When you were young, maybe you were the pizza kid, the chicken nugget kid, the pizza bagel kid, the french fry kid or any number of designations given to children in food jags. A food jag is a rut, or habit, that an individual gets into where they limit their consumption of foods to a few select items. Hence, the kid that only eats cheese sticks despite the consistent begging of parents to just try something else.
While it can be frustrating to a parent when a child will only eat pop tarts, or bananas, fish sticks, or peanut butter (straight out of the jar) it is important to recognize that many adults are doing the same thing, just with a little broader scope.
As an adult, you’ve reached the point where your metabolism has slowed down, you have to work, you pay the bills, you buy the groceries and make the food, and life just doesn’t have the same fun factor. You don’t have the ability to ride your bike to the store with your friends and not worry about your responsibilities at home, or to watch Saturday morning cartoons without the weight of small minions jumping on you, to ignore your homework, stay out late and sleep in, or eat whatever you want without 20 years of experience influencing whether that food was a “good choice” or not. Life is different as an adult.
All of this is to say that food has lost its luster to many adults. It is no longer fun or exciting. Instead food has become a curse that has to be dealt with multiple times daily. It is now just one more task on top of all of your other pressing responsibilities.
To get out of the downer side of this conversation, why not change it? Why not get excited about food again rather than dreading it. Why not try a new fruit, a new recipe, a new meal or in a different way?
As adults, there are finite resources available. Whether that be limited mental capacity leading you just to try what you know you like, or limited financial abilities that encourages you to eat what you know you like so you’re not throwing money away. The deciding factor could also be that you were raised in the clean plate club, where you are not done until your plate is clean, and as a result you don’t want to put yourself in a situation that would force you to eat something you don’t like.
But there are ways around these barriers that will encourage fun with food and exploration of new tastes. Whether it’s a blind meal, or a random purchase, or a food snobbery event, why not bring some of that child hood back?
First, you could budget in another $3–5 to your weekly grocery budget and try a new food.
Second, while watching cooking/baking shows, write down which dishes you want to try to make and then actually make them. Don’t just lust after it or trust their smug grins after taking a spoonful of risotto, try it yourself.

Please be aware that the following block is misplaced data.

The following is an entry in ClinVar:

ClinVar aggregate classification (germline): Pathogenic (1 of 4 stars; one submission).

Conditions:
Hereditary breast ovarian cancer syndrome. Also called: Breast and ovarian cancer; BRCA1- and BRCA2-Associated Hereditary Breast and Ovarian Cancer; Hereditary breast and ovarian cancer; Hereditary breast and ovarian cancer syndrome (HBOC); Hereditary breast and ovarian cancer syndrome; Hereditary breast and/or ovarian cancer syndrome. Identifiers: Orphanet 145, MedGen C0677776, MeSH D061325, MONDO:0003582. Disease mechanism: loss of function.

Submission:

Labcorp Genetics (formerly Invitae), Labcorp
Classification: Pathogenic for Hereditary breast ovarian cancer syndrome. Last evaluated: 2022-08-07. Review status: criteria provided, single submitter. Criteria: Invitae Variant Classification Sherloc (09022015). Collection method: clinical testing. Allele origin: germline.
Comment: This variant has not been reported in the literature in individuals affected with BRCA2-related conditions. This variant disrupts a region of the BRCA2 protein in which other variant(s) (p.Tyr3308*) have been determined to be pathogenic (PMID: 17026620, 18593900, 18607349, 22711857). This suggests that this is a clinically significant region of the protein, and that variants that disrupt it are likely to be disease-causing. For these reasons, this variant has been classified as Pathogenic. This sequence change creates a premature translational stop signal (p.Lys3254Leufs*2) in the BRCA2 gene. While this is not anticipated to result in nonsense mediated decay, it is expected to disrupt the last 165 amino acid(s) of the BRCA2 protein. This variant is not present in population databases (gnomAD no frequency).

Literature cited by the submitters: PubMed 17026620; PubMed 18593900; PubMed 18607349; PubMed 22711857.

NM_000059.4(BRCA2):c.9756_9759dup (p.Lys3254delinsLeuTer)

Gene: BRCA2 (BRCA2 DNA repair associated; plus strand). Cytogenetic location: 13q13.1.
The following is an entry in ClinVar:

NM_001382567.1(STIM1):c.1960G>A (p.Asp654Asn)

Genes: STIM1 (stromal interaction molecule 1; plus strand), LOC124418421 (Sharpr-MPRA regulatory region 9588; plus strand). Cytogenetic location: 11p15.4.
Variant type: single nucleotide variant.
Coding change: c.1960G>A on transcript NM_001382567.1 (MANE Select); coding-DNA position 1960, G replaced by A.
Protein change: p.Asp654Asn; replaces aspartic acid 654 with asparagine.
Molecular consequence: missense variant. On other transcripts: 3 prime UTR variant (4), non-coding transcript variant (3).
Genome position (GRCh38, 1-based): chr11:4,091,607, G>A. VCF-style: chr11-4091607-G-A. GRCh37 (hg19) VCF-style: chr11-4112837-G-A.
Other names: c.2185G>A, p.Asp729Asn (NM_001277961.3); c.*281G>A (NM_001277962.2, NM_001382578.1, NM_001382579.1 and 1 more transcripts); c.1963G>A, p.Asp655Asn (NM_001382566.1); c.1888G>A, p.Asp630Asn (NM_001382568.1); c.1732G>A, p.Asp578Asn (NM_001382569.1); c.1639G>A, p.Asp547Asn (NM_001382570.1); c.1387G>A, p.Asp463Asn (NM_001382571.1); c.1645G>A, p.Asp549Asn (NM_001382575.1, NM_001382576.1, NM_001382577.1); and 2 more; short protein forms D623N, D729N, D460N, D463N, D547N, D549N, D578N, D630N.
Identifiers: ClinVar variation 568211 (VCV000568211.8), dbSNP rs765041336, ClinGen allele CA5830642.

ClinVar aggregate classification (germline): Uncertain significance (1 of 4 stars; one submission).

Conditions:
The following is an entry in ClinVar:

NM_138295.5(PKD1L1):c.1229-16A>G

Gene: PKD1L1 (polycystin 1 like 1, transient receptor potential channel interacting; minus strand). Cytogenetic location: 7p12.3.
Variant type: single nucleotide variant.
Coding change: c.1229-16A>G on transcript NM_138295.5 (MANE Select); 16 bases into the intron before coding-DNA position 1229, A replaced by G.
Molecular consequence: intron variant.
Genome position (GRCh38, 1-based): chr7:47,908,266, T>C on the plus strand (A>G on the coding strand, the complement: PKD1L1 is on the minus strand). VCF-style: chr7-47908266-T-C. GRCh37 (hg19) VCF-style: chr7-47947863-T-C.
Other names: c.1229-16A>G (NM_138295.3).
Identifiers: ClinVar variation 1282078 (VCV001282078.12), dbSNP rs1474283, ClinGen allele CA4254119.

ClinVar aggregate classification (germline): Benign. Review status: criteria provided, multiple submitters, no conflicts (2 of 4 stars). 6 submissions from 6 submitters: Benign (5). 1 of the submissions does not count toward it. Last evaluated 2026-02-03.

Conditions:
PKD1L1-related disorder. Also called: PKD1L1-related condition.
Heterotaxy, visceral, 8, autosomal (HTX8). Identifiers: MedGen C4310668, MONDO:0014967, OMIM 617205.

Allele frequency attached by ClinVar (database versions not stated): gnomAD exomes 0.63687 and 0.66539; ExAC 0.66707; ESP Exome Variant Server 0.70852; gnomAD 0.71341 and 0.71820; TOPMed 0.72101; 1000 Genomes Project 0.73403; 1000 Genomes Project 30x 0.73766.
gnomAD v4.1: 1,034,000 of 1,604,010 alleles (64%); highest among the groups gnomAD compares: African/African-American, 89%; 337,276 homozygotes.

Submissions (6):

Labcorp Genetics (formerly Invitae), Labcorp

Third, have a “Chopped” Night where the “chef’s” are given random food items that they have come up with a meal for.
Finally, try out an Olympic Style Eating Events. Have those participating in dinner have rating cards with the numbers 1 through 10 to rank the foods they are eating. Then ask what they like or don’t like about the items.
On top of these simple tips, you may want to take into account how your home food environment is set up. Without a doubt, some of the loss of fun around food comes from the increase in responsibility that is tied to adulthood. Allowing others to take some of that responsibility can relieve stress from you. For instance, setting the table, cleaning the kitchen, starting the dishwasher, or even cooking dinner. If you are able to allow someone else to take on a few of those roles it can become easier to create opportunities to enjoy the experience rather than see the long list of to-do’s.
Remember that food can be fun. Adults often forget about new foods. With finances, preparation, and other responsibilities you want to go with what you know you will like or items that you know your kids will eat. And you can do that, just give yourself the right to explore, test, experiment and enjoy the foods in front of you.
Another list of ways to incorporate foods without breaking the bank:
New Grains — Replace rice with quinoa, buckwheat, amaranth, farro, cauliflower rice, millet, sorghum, barley, freekeh, etc.
New Fruits — Taste test new berries, star fruit, jack fruit, kiwi, figs, prunes, different varieties of citrus (navel/Cara cara/pomello/grapefruit/tangelo) or apples (gala/pink lady/honeycrisp/cortland/empire/rome/etc.). Remember, when testing buy individual apples rather than committing to a bag.
New Vegetables — Try out pencil asparagus, bok choy, and various types of greens (arugula/kale/spinach/romaine/butterhead/rodicchio/mesclun/watercress/etc.)
Herbs and Spices — Hold off on the salt and pepper. With countless combinations available, try the smell test prior to committing to it in a dish.